This section is from the book "Modern Buildings, Their Planning, Construction And Equipment Vol3", by G. A. T. Middleton. Also available from Amazon: Modern Buildings.
In affording warmth to buildings by means of hot water all the methods and systems adopted rely, for efficacy, on the action of Convection, or "obtaining a circulation," as it is termed. Without devoting some study, or at least consideration, to this detail of the subject the engineer must often fail for want of knowing the principle that his work is based on. A full explanation of the action of Convection has already been given, and it is recommended that the student master this information ; for although the explanation is associated with hot-water works for domestic supply, the principle involved is just the same, while the suggested models and the experiments that may be conducted are equally useful and instructive. Taking, therefore, this information as an introduction to the subject now being dealt with, the erection of practical works may be described.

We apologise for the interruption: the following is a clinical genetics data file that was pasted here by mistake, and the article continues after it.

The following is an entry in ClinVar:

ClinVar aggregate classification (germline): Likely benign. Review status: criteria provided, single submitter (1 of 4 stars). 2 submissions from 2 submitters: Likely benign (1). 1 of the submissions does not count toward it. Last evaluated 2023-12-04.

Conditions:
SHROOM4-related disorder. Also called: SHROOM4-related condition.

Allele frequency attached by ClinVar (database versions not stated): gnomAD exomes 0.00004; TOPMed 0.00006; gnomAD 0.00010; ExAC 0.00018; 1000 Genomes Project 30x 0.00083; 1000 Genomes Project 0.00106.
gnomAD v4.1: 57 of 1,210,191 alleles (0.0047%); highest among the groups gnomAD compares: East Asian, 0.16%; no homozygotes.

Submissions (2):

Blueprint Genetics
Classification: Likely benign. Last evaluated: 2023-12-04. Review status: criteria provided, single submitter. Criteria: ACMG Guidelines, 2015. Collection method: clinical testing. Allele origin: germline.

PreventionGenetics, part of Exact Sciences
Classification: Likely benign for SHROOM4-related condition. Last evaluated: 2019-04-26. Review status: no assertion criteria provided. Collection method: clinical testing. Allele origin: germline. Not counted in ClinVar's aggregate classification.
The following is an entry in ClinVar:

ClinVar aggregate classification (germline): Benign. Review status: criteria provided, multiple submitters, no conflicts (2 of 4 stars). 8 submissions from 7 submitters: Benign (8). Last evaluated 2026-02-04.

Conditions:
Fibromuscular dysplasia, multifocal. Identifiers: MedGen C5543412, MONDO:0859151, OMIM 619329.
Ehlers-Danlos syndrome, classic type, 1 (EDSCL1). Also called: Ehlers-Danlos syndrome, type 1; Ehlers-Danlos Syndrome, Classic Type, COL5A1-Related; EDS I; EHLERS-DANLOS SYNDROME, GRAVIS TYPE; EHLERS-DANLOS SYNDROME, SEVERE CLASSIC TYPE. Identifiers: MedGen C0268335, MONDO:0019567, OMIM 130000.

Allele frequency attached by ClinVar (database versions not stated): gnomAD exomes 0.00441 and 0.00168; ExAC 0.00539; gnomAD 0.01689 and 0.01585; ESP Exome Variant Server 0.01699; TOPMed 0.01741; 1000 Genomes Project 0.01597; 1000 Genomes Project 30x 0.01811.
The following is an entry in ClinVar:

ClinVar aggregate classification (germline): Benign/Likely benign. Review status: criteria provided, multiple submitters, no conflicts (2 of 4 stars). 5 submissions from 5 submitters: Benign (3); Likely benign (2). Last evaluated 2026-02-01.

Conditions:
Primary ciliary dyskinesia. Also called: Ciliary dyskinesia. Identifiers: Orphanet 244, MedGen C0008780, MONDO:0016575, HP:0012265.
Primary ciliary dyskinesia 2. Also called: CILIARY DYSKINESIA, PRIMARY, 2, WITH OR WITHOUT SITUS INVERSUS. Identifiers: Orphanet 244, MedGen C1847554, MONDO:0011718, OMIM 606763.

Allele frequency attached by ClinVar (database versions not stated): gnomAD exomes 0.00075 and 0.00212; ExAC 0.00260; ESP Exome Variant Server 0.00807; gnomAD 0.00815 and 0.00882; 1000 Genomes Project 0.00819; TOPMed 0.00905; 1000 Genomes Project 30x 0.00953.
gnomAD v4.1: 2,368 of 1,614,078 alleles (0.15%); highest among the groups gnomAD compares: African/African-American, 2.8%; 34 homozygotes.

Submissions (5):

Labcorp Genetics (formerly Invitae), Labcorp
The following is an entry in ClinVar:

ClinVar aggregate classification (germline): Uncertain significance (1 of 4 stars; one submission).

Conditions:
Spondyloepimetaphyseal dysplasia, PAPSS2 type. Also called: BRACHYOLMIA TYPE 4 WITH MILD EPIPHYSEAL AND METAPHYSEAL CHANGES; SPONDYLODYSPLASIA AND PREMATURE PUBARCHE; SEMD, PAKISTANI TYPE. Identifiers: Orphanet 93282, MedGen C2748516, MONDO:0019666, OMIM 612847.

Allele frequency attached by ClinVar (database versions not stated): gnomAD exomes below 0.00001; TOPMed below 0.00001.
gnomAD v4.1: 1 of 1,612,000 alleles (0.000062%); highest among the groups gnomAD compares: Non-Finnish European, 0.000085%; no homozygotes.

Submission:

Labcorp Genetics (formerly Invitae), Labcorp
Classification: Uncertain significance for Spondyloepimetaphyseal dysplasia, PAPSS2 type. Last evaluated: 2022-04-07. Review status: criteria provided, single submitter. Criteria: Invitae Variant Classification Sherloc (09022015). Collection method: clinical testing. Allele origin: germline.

There are three distinct systems of low-pressure hot-water heating works, and two of high-pressure. Low Pressure is a term applied to an apparatus which has an open expansion pipe - a free blow-off as the London Building Act describes it; while the High-Pressure apparatus consists of one or more circuits of pipe, which are sealed and have no open outlet whatever. The three low-pressure systems are the Two-pipe, One-pipe, and the Overhead. All may have radiators as the heat distributing surface (in good interiors), or large cast pipes may be used (in warehouses, etc.). Many works are erected which combine two or all three systems, more or less. It will be seen directly that one or the other may be best to adopt according to conditions. The two-pipe system is the oldest, but there are numbers of two-pipe jobs being done at this moment by quite up-to-date engineers. The one-pipe system is favoured most, perhaps, but this is largely due to its meeting general requirements more often than the others. In the writer's own house the apparatus is partly one-pipe and partly overhead work, and the arrangement was not a matter of choice but of absolute necessity. A two-pipe installation was practically impossible.